a. Personality type such as to inspire confidence and to put lower-class persons at ease. It is especially important that the interviewer be of the type who herself feels at home and can act at home with lower-class persons in city and country.
b. b) Objectivity; no moral biases.

In the screening interview itself, candidates were further examined for evidence of excessive missionary zeal, attitudes of condescension toward the lower class, rigidity, etc. During the training, objectivity of approach combined with personal warmth and respect for the respondent received strong emphasis.

We naturally did not rely solely on these processes, but also attempted to build in mechanisms to maximize veracity. Where possible, for example, we tested the respondent rather than take her word on a subject. Thus, those respondents who said that they could read were, at one point in the interview, handed a recent copy of a Jamaican newspaper and asked what they thought about the headlines. They were then graded on comprehension by the interviewer. (This was handled in such a way that the average respondent did not know she was being tested. The headlines--large enough for those with poor vision--referred to birth control and the newspaper was handed to the respondent with the words, "By the way, have you seen this? What do you think of it?") Again, when respondents said they had heard of a contraceptive device mentioned by the interviewer, they were asked whether it was used by the male or female and how it was used. Here, too, their knowledge was rated by the interviewer.

Question wording and sequence also helped the respondent to discuss delicate and confidential matters. As one example, our universe was defined as mated women, whether in a married, common-law, or "visiting" relation. By means of a five-minute pre-list interview, we had to discover, among other things, whether a woman was single or in one of the three above-mentioned sexual relationships. The following procedure was used:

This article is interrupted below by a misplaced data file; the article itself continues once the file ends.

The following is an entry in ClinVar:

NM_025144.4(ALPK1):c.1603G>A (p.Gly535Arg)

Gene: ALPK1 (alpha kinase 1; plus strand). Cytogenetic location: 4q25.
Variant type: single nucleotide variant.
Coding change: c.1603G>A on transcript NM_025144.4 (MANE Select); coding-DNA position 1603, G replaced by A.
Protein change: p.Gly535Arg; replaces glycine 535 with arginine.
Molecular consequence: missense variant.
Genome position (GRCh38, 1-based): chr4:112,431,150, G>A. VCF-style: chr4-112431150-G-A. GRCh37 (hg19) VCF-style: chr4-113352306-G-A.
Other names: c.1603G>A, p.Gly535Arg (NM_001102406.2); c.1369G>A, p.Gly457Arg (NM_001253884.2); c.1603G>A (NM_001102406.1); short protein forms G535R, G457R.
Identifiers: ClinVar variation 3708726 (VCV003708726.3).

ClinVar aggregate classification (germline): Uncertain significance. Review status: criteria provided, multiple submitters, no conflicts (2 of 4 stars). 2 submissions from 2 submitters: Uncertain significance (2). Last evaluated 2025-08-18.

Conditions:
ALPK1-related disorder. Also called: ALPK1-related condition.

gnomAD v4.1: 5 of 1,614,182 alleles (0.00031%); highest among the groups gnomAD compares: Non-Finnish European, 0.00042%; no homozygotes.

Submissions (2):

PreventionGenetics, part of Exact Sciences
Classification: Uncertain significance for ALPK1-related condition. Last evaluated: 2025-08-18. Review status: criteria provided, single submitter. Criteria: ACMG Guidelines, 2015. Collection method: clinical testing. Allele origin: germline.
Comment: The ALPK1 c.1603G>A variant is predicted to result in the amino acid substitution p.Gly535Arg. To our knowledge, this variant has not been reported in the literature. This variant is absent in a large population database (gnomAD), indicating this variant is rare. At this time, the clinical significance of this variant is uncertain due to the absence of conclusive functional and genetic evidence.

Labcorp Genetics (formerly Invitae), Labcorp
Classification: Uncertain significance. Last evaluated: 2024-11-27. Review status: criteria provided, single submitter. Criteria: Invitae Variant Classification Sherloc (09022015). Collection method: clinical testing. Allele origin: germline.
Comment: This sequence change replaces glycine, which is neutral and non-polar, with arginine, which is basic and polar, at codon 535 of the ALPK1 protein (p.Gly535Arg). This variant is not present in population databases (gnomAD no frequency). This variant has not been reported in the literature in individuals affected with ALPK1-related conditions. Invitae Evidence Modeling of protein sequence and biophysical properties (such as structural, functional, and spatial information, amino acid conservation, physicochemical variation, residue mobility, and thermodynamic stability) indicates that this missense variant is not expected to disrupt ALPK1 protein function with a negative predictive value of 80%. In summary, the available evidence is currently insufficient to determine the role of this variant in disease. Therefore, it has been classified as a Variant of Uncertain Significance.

____________________
19
Thelma Thomas, "Educational Techniques: A Dramatization of Research in Action," paper read to the Second Regional Conference of the International Planned Parenthood Federation, Jamaica, 1958 (unpublished).
20
Braithwaite, op. cit.

-24-

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The Survey under Unusual Conditions: The Jamaica Human Fertility Investigation
Table of contents

Table of contents

  • Title Page 1
  • Contents 1
  • Foreword 3
  • Field Problems and Their Solution 3
  • Interviewer Screening 5
  • Interviewer Training 14
  • Reliability and Validity 21
  • Part II - Interviewer Abilities and Interviewer Performance 24
  • Interviewer Traits 30
  • Performance Criteria 31
  • Interrelation of Traits and Performance 34
  • Mutual Reactions of Interviewers And Respondents 41
  • Summary 42
  • Appendix 47